The Department of Justice and Department of Homeland Security’s response to the 2020 breach of the federal courts’ public records management system — thrust into the headlines by the head of the House Judiciary Committee in July — was a “model” of different branches of government working through complex issues in a constructive way, a top DOJ official said Thursday.
Deputy Assistant Attorney General for National Security Adam Hickey, speaking at the CyberTalks event, said he’s been “pleased” with the cross-agency and branch cooperation in the wake of what he called “an apparent compromise” of the Case Management/Electronic Case Files (CM/ECF) system, which allows both the ability to file court records online and public access to court filings and records.
“I think it was a model, not only for the DOJ and DHS working together to respond to a system owner’s needs, but we were able to work through some very complex issues that arise, as you might imagine, when you’re dealing with a separate branch of government,” Hickey said. “The courts are, understandably, cautious working with the executive branch given the sensitivity in there.”
While the “overwhelming majority” of the material in the database is public, Hickey said, “an incredibly small amount of material in there is sealed material,” such as arrest and search warrants, sealed charges and other non-public documents.
Hickey added that one of the lessons from the situation came from working with the Administrative Office of the United States Courts — the agency within the judicial branch that provides a broad range of administrative support for federal courts — to develop alternative means to file “that small portion of court documents, the most highly sensitive documents that shouldn’t be online.”
“Just because it’s convenient,” Hickey said, “doesn’t mean that that’s the best thing to do from a risk management perspective.”
Hickey told CyberScoop in August that the Justice Department has filed its most sensitive court documents on paper since January 2021 but did not connect that change to the breach of the courts.
The breach has attracted intense Congressional scrutiny. House Judiciary Chairman Rep. Jerrold Nadler said in July that the U.S. federal court system faced “an incredibly significant and sophisticated cybersecurity breach” dating to early 2020 that “had lingering impacts” on the DOJ and other agencies. His committee learned about the “startling breadth and scope of the court’s document management system’s security failure,” in March 2022, Nadler said.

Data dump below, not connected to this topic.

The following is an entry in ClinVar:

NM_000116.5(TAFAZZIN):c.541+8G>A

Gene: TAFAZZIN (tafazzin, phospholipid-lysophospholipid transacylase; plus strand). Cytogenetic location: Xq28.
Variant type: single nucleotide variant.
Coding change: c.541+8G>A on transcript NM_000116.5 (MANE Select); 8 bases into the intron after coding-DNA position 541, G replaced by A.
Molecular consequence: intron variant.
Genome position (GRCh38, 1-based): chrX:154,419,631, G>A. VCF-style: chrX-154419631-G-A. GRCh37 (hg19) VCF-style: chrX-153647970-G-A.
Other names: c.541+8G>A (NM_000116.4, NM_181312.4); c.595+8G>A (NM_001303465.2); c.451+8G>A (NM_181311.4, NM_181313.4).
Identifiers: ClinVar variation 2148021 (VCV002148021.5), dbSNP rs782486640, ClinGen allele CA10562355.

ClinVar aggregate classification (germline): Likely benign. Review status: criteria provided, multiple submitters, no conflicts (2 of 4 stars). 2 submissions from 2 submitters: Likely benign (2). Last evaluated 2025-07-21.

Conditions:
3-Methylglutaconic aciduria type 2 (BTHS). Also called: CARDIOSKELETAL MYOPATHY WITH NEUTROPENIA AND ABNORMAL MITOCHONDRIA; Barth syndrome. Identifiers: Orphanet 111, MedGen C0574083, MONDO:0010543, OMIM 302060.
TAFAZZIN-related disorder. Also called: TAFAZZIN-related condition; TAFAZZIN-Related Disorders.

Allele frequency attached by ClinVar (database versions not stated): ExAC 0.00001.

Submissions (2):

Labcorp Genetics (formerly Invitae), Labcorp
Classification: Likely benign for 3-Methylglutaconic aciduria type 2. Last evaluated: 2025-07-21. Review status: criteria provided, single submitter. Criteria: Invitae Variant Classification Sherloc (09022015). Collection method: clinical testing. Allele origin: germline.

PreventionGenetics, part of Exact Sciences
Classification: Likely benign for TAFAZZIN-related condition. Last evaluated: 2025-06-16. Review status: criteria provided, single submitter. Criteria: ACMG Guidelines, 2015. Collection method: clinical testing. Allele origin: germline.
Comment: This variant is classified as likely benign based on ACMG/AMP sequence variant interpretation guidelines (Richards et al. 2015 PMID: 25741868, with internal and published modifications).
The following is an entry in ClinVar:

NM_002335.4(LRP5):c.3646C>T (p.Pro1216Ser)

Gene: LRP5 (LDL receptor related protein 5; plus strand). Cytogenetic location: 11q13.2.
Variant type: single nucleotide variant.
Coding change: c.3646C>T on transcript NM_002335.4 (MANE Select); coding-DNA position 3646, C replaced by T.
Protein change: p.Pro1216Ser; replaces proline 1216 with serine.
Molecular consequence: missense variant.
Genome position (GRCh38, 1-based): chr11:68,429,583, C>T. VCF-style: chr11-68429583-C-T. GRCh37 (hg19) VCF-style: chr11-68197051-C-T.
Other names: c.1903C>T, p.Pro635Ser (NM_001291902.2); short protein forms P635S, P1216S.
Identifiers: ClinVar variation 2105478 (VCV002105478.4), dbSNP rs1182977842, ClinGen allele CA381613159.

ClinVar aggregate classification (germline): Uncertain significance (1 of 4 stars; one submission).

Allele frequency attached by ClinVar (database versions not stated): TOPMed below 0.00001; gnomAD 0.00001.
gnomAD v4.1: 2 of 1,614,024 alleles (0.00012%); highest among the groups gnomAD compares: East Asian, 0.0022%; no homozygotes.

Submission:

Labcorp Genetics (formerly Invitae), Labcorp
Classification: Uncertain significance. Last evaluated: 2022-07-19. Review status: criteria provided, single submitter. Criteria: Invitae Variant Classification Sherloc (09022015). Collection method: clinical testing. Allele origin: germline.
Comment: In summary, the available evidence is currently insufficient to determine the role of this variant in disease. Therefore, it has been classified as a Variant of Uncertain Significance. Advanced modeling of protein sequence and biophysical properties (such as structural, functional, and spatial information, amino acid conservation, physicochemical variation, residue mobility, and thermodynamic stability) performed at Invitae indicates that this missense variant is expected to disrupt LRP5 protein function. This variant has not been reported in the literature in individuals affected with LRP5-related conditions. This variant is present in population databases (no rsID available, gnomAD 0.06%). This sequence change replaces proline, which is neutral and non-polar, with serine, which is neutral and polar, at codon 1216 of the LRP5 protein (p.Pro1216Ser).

“Perhaps even more concerning is the disturbing impact this security breach had on pending civil and criminal litigation, as well as ongoing national security or intelligence matters,” he added.
The same day, U.S. Sen. Ron Wyden, D-Ore., wrote a letter to the head of the Administrative Office of the United States Courts, Roslynn R. Mauskopf, demanding answers about the incident. In September Mauskopf responded and said that the agency “takes these threats seriously,” and that given the sensitivity of the matter, “communications to Congress on these matters have been through various confidential or classified briefings to Members and staff of relevant committees, with Executive Branch agencies participating as appropriate.”
Wyden told CyberScoop in September that the response was “disappointing,” and said that the court administrators “continue to refuse to be transparent with the public,” adding that the “continued stonewalling, nearly two years after the hack took place, is a major red flag about the state of the courts’ systems.”
Hickey said Thursday that during “any significant security issue we have to balance a desire for transparency” with the needs of an investigation and “the rights and privacy of the system owner.”